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FELICIANO v. U.S.

August 9, 2004.

ANTONIO FELICIANO, Petitioner
v.
U.S., Respondant.



The opinion of the court was delivered by: PETER LEISURE, District Judge

OPINION AND ORDER

Petitioner Antonio Feliciano, acting pro se, petitions this Court for a writ of habeas corpus pursuant to 28 U.S.C. § 2255, challenging his conviction on the ground of ineffective assistance of counsel. For the following reasons, the petition is denied.

  BACKGROUND

  On October 12, 1996, an indictment was filed against Antonio Feliciano charging him with violating the Racketeer Influenced and Corrupt Organizations Act (RICO), 18 U.S.C. § 1962(c), conspiracy to violate RICO, 18 U.S.C. § 1962(d), committing violent crimes in aid of racketeering, 18 U.S.C. § 1959, and illegal use and carrying of a firearm, 18 U.S.C. § 924(c). The charges were in relation to Feliciano's participation in a gang known as "The Raja Crew" and its association with a Bronx gang known as "The Nasty Boys." In March of 1993 the Nasty Boys put out a contract to kill Miguel Parilla, a drug dealer to whom the gang paid rent in exchange for the use of their distribution location in the Bronx. When a member of their own gang was unsuccessful in carrying out the contract, Feliciano and former co-defendants Steven Camacho and Jaime Rodriguez, collectively known as the Raja Crew, stepped in as independent contractors to complete the job. Feliciano met to discuss the contract with Nasty Boys leader John Muyet, who directed Robert Corona to furnish Feliciano with a .380 caliber handgun. On April 13, 1993, Parilla was shot to death. Two months later, Feliciano was arrested while in possession of the .380 caliber handgun that ballistics tests identified as the murder weapon.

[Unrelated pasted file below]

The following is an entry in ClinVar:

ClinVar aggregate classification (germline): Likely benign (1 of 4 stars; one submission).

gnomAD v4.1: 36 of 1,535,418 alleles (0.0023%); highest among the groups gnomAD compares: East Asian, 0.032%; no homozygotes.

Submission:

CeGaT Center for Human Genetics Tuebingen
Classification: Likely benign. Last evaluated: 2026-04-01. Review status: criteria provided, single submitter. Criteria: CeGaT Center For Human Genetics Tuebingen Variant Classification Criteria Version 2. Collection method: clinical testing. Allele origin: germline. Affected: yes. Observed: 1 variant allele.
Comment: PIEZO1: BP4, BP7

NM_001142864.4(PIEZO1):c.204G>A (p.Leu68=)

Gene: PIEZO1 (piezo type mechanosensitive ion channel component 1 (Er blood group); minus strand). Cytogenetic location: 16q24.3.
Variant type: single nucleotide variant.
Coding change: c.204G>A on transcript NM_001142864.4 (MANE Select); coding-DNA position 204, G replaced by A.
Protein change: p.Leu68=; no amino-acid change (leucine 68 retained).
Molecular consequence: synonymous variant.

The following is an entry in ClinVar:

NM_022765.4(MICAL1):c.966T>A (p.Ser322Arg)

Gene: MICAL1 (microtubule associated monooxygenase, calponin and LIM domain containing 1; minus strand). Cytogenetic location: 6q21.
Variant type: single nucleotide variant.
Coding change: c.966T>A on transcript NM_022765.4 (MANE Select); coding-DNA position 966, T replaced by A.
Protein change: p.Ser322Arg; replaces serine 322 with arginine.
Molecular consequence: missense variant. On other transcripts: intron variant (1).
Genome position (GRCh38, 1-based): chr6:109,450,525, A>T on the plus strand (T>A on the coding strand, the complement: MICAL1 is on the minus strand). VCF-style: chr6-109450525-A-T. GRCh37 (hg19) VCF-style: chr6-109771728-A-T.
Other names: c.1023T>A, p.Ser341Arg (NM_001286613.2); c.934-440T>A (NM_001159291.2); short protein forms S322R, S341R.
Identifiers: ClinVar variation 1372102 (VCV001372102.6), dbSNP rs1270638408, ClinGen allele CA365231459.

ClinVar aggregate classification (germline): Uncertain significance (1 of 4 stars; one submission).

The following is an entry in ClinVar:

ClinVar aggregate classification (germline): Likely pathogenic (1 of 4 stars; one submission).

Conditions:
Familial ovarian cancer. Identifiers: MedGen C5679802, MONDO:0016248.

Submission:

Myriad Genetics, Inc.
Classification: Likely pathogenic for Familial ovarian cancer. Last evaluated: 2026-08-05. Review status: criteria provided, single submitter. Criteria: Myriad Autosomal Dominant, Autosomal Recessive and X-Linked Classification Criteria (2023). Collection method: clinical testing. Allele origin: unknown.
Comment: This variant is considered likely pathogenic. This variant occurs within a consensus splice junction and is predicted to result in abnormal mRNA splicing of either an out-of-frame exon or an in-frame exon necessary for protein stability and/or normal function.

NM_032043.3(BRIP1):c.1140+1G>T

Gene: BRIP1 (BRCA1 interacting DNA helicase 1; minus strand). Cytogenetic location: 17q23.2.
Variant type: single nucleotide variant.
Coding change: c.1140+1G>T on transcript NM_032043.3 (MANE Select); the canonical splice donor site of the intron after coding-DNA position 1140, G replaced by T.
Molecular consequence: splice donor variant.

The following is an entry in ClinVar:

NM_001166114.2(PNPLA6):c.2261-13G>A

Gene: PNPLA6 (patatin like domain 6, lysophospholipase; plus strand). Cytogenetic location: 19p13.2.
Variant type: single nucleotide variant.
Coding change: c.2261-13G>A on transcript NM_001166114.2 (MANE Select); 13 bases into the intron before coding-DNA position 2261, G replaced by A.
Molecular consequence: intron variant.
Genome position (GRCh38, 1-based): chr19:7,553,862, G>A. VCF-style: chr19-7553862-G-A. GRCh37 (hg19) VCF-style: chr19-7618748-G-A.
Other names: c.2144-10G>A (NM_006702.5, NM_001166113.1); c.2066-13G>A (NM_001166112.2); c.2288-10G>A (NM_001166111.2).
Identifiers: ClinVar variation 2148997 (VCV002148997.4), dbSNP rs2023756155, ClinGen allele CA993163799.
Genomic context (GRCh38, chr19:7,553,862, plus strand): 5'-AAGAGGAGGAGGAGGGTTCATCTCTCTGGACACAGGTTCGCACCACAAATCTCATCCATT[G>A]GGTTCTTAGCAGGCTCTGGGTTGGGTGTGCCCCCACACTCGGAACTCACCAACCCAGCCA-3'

After a lengthy trial, a jury convicted Feliciano of all charges on April 10, 1997, and he was sentenced to life plus 25 years in prison, to be served consecutively. Following his conviction, Feliciano retained new counsel who moved for a Judgment of Acquittal and for a New Trial pursuant to Rules 29 and 33 of the Federal Rules of Criminal Procedure. Feliciano's Rule 33 motion claimed that his trial counsel was ineffective for failing to call Jaime Rodriguez and Grecia Suarez as witnesses, both of whom he claimed would offer exculpatory evidence. Both motions were denied on February 20, 1998. United States v. Muyet, 994 F. Supp. 501, 522 (S.D.N.Y. 1998). Feliciano appealed his conviction to the Second Circuit, on the grounds that there was insufficient evidence to support his guilty verdict, and that the Court's instruction to the jury on reasonable doubt impermissibly suggested that a preponderance of the evidence was the correct standard for conviction. The ineffective assistance of counsel claim raised in Feliciano's Rule 33 motion was not raised on appeal. The Second Circuit affirmed the judgment of the District Court on September 8, 2000, United States v. Muyet, 225 F.3d 647, 2000 WL 1275925 (2d Cir. 2000), and Feliciano subsequently filed this petition seeking a writ of habeas corpus pursuant to 28 U.S.C. § 2255.